If you are satisfied with this objection, please continue reading as I carry it to its absurd conclusion.
Unfortunately, six dimensions are not sufficient. If we drag 4d space-time through two more dimensions, it is still dragged as a whole unit. The different zero-dimensional points cannot move independently of each other. This may not be obvious, so allow me to use an analogy. Imagine that you have two red points. You can drag them through the first spatial dimension, and hit every possible shade of red. But what if you want the first point to darken twice as fast as the second point? Now you need a new direction. What if you want the first to darken three times faster? Now you need still another direction. It’s not hard to see that you need infinitely many directions. All these directions cannot be contained in one spatial dimension, but they can be contained in two.
But what if you want to add a third point? That one has to be able to change, too. So now you need three spatial dimensions.
What about a fourth point? You guessed it: four spatial dimensions.
Now let’s return to our six-dimensional space. For two points to be able to change brightness independently of each other, we need seven dimensions (one point can change along the sixth axis, while the other point changes along the seventh axis). For three points to be able to change independently of each other, we need eight dimensions. For four points, nine dimensions. So since there are more than infinite points, we need more than infinite dimensions. (If you’re confused, see this site for a fun explanation of how something can be bigger than infinity.)
But this itself is incorrect: it assumes that, to move through our dimensions, we must move in a straight line. Why can we not jump from point to point? We don’t jump from point to point in physical space, but there is no reason to assume that we cannot do it in other dimensions. Physically, that sort of jumping is impossible; but if we think of space not as something physical but rather as a model, then we can most certainly jump from point to point. In that case, to represent all possible brightnesses of the color red, we only need one additional dimension. Since we were just using color as an analogy, we might as well remove that dimension altogether — for now. (I’ll talk more about it later.) Additionally, the fifth and six dimensions were only added because we were assuming that we had to more in a line. Sure, a line is a convenient construct for some sorts of practical applications, but why limit ourselves to it? If we can jump around, then let’s remember that every possible point in space and time is represented within four dimensions. In that case, we can pick and choose which points we want, creating any possible timeline for any possible universe.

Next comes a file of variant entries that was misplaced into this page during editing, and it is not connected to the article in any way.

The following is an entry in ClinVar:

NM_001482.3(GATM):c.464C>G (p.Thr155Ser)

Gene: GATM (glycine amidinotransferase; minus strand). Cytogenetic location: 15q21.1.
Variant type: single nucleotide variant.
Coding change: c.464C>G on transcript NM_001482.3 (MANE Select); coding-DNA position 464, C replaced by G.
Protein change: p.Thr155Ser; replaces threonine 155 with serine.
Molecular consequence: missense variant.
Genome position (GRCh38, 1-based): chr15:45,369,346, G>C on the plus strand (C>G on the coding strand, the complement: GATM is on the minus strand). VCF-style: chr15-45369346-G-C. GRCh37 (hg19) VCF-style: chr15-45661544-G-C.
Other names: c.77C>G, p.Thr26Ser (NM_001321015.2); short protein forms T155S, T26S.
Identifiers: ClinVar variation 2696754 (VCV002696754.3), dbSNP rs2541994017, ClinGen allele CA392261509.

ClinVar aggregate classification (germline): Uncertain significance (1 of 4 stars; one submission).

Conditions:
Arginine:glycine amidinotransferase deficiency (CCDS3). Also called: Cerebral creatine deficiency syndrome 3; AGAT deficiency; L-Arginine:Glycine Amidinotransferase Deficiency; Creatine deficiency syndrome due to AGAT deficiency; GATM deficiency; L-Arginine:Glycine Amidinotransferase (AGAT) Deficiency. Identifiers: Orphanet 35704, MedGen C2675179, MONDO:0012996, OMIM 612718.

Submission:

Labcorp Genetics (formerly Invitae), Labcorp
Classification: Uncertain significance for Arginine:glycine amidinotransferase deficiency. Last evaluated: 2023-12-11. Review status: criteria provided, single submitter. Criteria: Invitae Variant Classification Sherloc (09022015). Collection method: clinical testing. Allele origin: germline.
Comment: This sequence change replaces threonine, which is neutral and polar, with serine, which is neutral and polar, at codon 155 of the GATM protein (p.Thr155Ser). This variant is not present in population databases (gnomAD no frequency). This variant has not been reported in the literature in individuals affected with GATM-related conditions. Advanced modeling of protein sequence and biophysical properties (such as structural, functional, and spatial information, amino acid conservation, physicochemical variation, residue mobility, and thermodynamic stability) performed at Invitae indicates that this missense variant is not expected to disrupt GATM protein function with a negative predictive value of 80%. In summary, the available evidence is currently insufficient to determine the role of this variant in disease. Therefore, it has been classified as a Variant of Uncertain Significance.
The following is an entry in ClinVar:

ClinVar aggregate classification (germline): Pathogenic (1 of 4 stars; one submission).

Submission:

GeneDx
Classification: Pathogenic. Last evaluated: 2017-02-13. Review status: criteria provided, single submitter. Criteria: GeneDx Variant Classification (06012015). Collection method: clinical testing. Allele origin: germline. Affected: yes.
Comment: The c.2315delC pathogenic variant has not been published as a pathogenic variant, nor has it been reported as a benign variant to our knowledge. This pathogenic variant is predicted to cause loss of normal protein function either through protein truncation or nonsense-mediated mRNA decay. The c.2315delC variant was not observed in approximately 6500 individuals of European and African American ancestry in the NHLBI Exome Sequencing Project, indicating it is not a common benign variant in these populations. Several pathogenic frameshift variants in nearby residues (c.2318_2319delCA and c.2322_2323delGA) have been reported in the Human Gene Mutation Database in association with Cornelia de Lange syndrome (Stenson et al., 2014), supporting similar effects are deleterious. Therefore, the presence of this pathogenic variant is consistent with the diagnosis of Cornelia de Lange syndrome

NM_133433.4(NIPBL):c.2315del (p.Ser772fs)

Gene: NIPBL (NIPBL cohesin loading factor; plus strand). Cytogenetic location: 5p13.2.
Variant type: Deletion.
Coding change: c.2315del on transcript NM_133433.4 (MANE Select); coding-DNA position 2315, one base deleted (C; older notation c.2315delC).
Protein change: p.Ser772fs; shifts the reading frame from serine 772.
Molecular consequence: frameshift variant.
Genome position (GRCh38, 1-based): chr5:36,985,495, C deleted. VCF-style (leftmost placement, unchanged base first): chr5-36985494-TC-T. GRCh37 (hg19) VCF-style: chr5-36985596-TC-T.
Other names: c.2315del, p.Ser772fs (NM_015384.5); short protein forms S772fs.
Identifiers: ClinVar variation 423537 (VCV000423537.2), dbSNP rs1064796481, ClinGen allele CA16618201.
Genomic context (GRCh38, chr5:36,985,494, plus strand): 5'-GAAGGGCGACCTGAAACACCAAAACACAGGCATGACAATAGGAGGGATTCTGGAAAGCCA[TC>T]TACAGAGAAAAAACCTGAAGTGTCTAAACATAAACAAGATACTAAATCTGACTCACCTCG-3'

So now we’re back down to four dimensions. But I’ll bet I can add in some more.
You may remember that I said that color has a dimension, that saltiness has a dimension. Well, the universe contains color and saltiness. It also contains many other things. Any possible thing that can be measured independently could be considered another dimension, which means that then universe hardly requires four dimensions — it requires infinitely many. I addressed this point in my original critique.
But this objection can also be refuted, and considerably more easily. Remember that the four dimensions contain every possible point in space and time, but only space and time. Color or saltiness might be contained within space, but it’s not necessarily space. So if we are talking strictly about space and time, then there are only four dimensions.
Why, then, do we live in a universe with saltiness and color? Doesn’t that mean that we have to have more dimensions than just four? What happened here is that our model deviated from reality.
In the actual universe, color, saltiness, sound — every perceptible dimension — is really just a product of physical space. Saltiness is really just chemical reactions on your taste buds, which boils down to reactions between atoms, and even further, to reactions between quarks. Color is just the movement of light through space. Sound is just the vibration of particles in certain ways. According to the Standard Model, a point in space can only be one of so many things: one of the fundamental particles, or just empty.
But remember my previous argument about dragging color through space? Don’t we need infinitely many dimensions now?
I’m not sure how many fundamental particles (plus empty) the Standard Model predicts or how many particles there actually are, but if there are finitely many, then we can use logic similar to Cantor’s proof that rational numbers are countable to prove that we only need one additional dimension.
To make thing simpler, let’s match every particle (and the empty space) to a number. And, for the sake of convenience, let’s say that there are ten of them; the number doesn’t really matter. (If the number is one — that is, space is just space — then this proof doesn’t apply; we will still only be working with four dimensions.)